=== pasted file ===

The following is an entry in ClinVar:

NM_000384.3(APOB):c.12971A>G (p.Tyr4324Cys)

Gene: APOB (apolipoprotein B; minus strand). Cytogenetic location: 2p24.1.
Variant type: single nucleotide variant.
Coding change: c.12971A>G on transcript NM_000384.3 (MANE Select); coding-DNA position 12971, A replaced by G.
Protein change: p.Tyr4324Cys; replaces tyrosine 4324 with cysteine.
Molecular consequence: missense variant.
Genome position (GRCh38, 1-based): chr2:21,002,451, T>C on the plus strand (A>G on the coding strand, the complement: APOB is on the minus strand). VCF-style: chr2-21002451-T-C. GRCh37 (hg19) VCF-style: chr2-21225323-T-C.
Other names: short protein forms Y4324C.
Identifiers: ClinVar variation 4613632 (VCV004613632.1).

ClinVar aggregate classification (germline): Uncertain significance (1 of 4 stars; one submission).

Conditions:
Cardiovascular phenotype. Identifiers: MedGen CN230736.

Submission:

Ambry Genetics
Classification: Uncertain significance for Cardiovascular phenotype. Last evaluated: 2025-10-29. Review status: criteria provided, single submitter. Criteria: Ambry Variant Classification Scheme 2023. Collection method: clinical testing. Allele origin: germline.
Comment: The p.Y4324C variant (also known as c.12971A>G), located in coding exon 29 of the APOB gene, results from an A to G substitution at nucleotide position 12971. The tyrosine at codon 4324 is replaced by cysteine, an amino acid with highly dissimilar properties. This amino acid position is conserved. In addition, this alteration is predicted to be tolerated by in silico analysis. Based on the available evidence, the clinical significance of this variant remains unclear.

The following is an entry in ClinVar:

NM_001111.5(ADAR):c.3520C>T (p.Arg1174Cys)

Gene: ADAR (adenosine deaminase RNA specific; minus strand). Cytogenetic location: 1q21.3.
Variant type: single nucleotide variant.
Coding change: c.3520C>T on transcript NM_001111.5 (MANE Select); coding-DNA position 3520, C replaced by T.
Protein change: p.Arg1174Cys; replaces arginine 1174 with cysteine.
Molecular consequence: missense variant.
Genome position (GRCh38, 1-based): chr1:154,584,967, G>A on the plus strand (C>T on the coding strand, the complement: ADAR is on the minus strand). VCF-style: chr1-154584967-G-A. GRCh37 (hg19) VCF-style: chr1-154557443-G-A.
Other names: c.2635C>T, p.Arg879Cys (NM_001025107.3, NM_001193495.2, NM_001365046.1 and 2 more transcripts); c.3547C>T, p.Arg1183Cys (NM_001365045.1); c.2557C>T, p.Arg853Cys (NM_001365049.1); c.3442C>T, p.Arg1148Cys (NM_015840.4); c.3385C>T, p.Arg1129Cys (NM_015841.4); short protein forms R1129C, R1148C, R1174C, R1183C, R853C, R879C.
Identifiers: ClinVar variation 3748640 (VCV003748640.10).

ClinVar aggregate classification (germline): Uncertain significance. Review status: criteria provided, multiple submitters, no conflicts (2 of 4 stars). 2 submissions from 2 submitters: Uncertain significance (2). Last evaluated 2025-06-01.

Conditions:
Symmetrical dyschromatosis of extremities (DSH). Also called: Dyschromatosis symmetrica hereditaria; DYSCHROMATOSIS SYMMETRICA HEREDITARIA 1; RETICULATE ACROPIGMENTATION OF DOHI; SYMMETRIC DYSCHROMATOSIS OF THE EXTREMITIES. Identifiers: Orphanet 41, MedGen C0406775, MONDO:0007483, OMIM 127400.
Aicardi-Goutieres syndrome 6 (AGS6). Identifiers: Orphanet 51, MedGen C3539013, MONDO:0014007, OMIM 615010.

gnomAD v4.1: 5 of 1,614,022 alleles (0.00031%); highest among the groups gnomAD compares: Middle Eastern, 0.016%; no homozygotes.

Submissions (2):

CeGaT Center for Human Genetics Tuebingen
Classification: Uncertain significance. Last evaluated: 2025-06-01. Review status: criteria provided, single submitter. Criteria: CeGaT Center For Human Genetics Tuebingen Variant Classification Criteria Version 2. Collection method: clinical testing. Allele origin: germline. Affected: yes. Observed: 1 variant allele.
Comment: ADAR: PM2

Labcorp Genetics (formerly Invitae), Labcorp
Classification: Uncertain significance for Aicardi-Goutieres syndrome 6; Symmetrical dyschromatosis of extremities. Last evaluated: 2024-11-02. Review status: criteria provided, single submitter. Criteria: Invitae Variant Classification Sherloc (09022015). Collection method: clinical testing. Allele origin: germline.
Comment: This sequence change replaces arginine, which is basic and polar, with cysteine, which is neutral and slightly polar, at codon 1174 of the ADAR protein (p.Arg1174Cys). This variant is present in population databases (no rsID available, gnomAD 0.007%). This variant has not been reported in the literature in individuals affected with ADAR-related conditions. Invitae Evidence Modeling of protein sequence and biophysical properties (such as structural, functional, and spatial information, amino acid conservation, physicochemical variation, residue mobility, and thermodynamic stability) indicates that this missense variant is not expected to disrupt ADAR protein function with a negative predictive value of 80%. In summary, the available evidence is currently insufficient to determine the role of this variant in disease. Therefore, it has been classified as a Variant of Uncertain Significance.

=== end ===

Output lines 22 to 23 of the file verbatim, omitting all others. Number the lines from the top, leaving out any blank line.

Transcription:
Coding change: c.3520C>T on transcript NM_001111.5 (MANE Select); coding-DNA position 3520, C replaced by T.
Protein change: p.Arg1174Cys; replaces arginine 1174 with cysteine.